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## Homework Statement

Hi all--humanist here. Now that the semester is over, I am taking the opportunity to (attempt to) self-study introductory SR. This is problem 12 in chapter 1 of

*Special Relativity*by AP French.

(1-12) A body of mass m

_{1}+Δm is connected to a body of mass m

_{2}-Δm by a spring of spring constant k and negligible mass. The system is at rest on a frictionless table. A burst of radiation is emitted by the first body and absorbed by the second, changing the masses to m

_{1}and m

_{2}and setting the system into oscillations. If the time of transit of the radiation is negligibly small compared to the period of oscillation, show that the maximum extension of the spring is given by

$$x=c \Delta m ({\frac{m_1 + m_2}{m_1 m_2 k} })^{\frac{1}{2}}$$

## Homework Equations

E=cp

E=mc

^{2}

And I guess he's assuming we'll use Hooke's law. (?) (Or else potential energy ##U= \frac{1}{2} kx^2##.)

## The Attempt at a Solution

The problem seems to call for an analysis of the

*kind*French used to treat "Einstein's box" earlier in the chapter. The radiation at the first mass causes a recoil pushing it to the left, and when the radiation is absorbed on the right, it imparts a recoil there as well.

I took the assumption about the time of transit to mean that, to a good approximation, we can assume that the recoil on the left and right happen "at the same time". (I may be wrong, though; it just seems like it would get heinously complicated without using this approximation.)

Given this, I tried to write equations for the positions x

_{1}and x

_{2}as functions of time, after the recoil, using the above equation to express the momentum imparted, as well as Hooke's law for the acceleration.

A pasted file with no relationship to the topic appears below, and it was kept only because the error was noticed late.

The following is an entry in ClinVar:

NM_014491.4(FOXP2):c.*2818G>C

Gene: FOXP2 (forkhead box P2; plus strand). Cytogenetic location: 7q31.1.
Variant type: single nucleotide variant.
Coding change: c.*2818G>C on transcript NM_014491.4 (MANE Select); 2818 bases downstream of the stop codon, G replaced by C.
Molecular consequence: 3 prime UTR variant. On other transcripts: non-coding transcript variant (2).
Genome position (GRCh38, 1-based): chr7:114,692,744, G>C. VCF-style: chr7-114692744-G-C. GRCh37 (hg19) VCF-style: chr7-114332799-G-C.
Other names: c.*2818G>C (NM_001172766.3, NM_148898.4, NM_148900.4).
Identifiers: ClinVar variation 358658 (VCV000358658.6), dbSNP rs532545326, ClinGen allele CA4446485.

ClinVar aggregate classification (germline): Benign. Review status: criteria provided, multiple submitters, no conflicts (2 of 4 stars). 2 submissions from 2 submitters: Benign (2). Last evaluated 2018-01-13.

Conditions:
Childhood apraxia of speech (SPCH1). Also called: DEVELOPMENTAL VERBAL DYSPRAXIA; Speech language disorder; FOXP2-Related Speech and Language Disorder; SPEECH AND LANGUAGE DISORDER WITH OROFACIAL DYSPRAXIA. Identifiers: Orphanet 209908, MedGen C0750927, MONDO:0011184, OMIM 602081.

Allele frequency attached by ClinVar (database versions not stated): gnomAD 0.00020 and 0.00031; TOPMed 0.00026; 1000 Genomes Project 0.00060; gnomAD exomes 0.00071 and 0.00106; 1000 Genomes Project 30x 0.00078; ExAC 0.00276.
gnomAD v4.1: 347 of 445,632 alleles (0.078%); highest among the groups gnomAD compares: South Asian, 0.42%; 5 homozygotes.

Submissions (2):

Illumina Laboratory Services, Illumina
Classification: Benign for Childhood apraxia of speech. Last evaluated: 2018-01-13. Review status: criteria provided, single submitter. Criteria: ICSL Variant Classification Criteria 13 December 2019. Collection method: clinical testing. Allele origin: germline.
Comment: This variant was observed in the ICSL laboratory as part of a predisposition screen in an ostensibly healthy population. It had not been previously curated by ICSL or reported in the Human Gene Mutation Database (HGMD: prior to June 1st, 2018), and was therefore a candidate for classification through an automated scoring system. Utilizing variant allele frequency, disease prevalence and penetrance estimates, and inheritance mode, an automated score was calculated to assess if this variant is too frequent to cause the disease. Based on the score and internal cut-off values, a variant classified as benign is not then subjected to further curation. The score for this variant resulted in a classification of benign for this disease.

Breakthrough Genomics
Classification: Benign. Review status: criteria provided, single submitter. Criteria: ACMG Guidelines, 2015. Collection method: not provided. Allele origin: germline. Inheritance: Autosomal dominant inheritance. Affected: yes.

$$x_1(t)= \frac {-\frac{E}{c}} {m_1} t + \frac {k(x_2 - x_1 - X)} {2 m_1} t^2$$

$$x_2(t)= \frac {\frac{E}{c}} {m_2} t - \frac {k(x_2 - x_1 - X)} {2 m_2} t^2$$

where ##X## is the equilibrium position of the spring.

Then I took ##x_2 - x_1 \equiv x_{21}##, which led to an equation in the reduced mass system $$x_{21} (t)= \frac{Et}{c \mu} - \frac {k t^2}{2 \mu} (x_{21} (t) - X)$$

I did some other things, including changing variables to get rid of ##X##. Oh, and I took the derivative $$\dot x_{21} = \frac{E}{\mu c} - \frac{k}{2 \mu} (2 t x_{21} + t^2 \dot x_{21})$$

then used the fact that at maximum extension ##\dot x_{21}## is zero. This yielded $$x_{21} = \frac {E}{kct}$$

(My other thought was that at maximum extension, all the energy would be potential energy in the spring, which I could then equate with the energy "created" by ##\Delta m##, but this is not getting me the right result.)

And now I am realizing that if I take the period of oscillation ##T=2 \pi \sqrt{\frac{\mu}{k}}##, divide it by four (because it is presumably one-fourth of a period to get to maximum in SHM?), and substitute this value for ##t## in the above equation for ##x_{21}##, I get the right answer except a factor of ##\frac{2}{\pi}##! $$x_{21}=\frac{\Delta m c}{\sqrt{\mu k}} \frac {2}{\pi}$$

If you've managed to read this far and can put up with the confused thinking of a non-physicist I (congratulate you and) would be grateful for any guidance.